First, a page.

As a Software as a Service (SaaS) company, DataServ was founded on the principal of “Evolution vs. Revolution” (which we also refer to as “bite-sized chunks”) – our concept for improving business processes. What does this mean? Well, at the basic level it is an example of iterative innovation. With our clients, it involves them initializing a portion of an accounts payable automation solution (for example, Digital Mailroom services) or the full solution across a portion of their organization (perhaps one location or a small subsidiary). This approach minimizes risk by providing decision-makers with more instantaneous feedback on how our solution works in their business. The lessons learned are then applied to improve their ultimate rollout and launch. Once an organization sees how the solution works in the “real world,” we can work together to come up with a much better, lower risk launch plan. This approach can also accelerate user adoption.
A recent example of this is a Fortune 500 healthcare client that was seeking to significantly improve their AP process through automation. They were very concerned about the risk of rolling out a solution across multiple states and business entities, as well as thousands of employees. We were able to address their concerns by introducing our full Purchase to Pay (P2P) solution at a small subsidiary they had recently purchased. This “bite-sized chunk” approach perfectly met their needs as they were able to see how the solution performed in their environment, without the risk of an enterprise-wide failure. Thrilled with the results they received at this small subsidiary, the company then had the confidence to implement the P2P solution throughout their entire organization. Our SaaS platform makes it easy for clients to “try before they buy” and greatly minimize the risk of their AP automation project.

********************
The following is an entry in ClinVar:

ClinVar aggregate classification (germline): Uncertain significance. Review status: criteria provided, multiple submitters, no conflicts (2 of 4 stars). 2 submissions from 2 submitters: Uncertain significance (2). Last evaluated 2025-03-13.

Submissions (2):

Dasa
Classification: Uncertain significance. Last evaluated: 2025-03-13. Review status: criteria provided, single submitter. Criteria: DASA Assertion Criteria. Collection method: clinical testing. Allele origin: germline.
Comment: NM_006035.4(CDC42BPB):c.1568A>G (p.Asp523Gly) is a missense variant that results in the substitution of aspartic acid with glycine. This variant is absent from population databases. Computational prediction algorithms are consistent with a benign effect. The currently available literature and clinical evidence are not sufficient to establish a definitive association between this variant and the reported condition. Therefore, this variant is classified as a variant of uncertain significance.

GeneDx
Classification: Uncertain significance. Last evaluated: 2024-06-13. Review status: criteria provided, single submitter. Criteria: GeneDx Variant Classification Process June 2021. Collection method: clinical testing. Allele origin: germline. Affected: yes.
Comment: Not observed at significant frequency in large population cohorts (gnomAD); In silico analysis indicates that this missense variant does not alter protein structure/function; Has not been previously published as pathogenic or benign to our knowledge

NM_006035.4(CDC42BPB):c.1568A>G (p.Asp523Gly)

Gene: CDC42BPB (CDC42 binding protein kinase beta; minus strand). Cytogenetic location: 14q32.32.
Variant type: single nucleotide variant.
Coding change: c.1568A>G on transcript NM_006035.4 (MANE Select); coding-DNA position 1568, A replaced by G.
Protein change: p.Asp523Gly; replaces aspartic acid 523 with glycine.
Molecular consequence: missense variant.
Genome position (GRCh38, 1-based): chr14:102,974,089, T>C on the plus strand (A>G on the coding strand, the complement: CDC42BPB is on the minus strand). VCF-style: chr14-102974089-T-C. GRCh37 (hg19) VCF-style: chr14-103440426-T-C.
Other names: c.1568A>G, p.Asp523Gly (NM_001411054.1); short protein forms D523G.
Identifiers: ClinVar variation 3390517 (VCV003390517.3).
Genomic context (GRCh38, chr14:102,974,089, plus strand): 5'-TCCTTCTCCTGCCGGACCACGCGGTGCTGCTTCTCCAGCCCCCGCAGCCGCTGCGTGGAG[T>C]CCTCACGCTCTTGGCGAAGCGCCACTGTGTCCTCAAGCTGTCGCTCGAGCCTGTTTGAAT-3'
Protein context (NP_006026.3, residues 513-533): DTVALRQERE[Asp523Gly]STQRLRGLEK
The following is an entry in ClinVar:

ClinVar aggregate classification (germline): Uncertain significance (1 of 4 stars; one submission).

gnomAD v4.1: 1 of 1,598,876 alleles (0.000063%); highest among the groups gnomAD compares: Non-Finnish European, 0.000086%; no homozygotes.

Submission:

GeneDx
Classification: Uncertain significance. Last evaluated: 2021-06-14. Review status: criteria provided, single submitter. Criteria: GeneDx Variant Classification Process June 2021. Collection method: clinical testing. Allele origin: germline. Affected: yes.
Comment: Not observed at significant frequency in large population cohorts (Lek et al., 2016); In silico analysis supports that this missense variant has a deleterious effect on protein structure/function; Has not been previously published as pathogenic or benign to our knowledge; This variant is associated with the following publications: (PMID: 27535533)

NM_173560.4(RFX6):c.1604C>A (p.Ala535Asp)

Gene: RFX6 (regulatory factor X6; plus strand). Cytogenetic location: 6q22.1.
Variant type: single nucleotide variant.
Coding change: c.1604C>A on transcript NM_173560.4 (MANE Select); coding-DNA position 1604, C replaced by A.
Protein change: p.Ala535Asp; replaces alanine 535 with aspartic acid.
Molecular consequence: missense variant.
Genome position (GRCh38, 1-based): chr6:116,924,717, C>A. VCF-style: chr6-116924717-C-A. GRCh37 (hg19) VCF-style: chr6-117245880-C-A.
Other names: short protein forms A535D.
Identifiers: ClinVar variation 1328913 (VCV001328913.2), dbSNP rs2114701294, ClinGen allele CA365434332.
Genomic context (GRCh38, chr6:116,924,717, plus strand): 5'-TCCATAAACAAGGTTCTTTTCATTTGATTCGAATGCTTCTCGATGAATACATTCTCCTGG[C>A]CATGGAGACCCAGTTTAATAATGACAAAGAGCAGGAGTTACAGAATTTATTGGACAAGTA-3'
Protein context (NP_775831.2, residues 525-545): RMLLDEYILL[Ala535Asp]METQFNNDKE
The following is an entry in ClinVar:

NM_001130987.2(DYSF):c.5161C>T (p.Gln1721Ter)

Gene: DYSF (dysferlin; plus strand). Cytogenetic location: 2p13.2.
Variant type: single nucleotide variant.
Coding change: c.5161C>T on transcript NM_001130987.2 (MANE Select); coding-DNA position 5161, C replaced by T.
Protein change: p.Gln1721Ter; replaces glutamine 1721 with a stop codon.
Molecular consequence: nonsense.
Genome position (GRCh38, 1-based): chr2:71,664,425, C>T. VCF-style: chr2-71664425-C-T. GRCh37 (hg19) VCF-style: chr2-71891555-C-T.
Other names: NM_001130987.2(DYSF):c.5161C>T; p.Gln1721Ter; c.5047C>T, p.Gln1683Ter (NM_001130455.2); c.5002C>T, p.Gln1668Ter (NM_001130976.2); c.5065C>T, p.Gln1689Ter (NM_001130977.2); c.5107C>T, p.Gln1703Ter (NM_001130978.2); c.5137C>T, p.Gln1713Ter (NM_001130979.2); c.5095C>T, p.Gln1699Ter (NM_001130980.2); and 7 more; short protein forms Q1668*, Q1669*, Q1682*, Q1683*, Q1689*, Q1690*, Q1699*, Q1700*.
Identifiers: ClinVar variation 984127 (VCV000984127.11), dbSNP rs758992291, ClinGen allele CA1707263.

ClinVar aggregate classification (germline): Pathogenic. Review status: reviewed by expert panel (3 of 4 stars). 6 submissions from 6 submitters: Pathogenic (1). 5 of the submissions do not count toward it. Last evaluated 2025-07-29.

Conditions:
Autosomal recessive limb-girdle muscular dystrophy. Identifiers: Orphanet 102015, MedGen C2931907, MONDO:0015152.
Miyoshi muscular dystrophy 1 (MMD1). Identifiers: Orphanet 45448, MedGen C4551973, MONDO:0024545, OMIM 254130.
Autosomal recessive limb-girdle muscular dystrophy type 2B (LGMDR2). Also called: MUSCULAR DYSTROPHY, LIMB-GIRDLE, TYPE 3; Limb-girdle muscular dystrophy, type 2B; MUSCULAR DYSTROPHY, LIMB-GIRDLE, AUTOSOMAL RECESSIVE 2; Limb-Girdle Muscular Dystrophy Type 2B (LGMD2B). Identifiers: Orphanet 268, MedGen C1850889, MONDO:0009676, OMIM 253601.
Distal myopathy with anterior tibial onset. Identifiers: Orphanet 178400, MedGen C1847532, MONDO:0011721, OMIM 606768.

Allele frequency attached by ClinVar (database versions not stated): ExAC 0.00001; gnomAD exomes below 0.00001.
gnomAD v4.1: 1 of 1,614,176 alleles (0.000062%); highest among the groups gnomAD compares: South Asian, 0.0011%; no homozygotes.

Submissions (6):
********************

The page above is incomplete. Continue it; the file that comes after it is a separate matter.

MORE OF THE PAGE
With this experience in mind, we read with great interest a recent article by Deloitte titled “Minimum Viable Transformation” – part of the firm’s larger “Business Ecosystems Come of Age” report – which discussed how more and more top management teams at businesses throughout the world are reconsidering the fundamentals of how a business creates and captures value in this day and age. Deloitte cites a popular Harvard Business Review study which concludes that over 70 percent of all major transformation initiatives fail due to these initiatives being unable to quickly test and respond to issues that inevitably arise during implementation. The minimum viable approach cited in the article addresses these issues by providing organizations with ability to “identify flaws and working to improve them as rapidly as possible.” This approach has the added advantage of addressing the major roadblocks we see businesses struggle with when trying to start AP automation projects, which are as follows:
There is too much to bite off
They are distracted by other priorities
There are business process changes that have to be done first
There are too few resources (IT and/or business)
Unlike standard ERP solutions, which require you to go “all in” on a solution before you even know if it works, the “Evolution vs. Revolution” approach affords you the ability to ease into a solution. As Deloitte so aptly concludes, “minimum viable transformations can reduce risk and increase speed, better enabling business model transformation at scale.” Our experience working with clients certainly bears out the truth of this statement. To learn more about how the “Evolution vs. Revolution” concept applies to an AP automation decision, email us at info@DataServ.com and pre-register to receive our new AP automation eBook for free when it is released in September.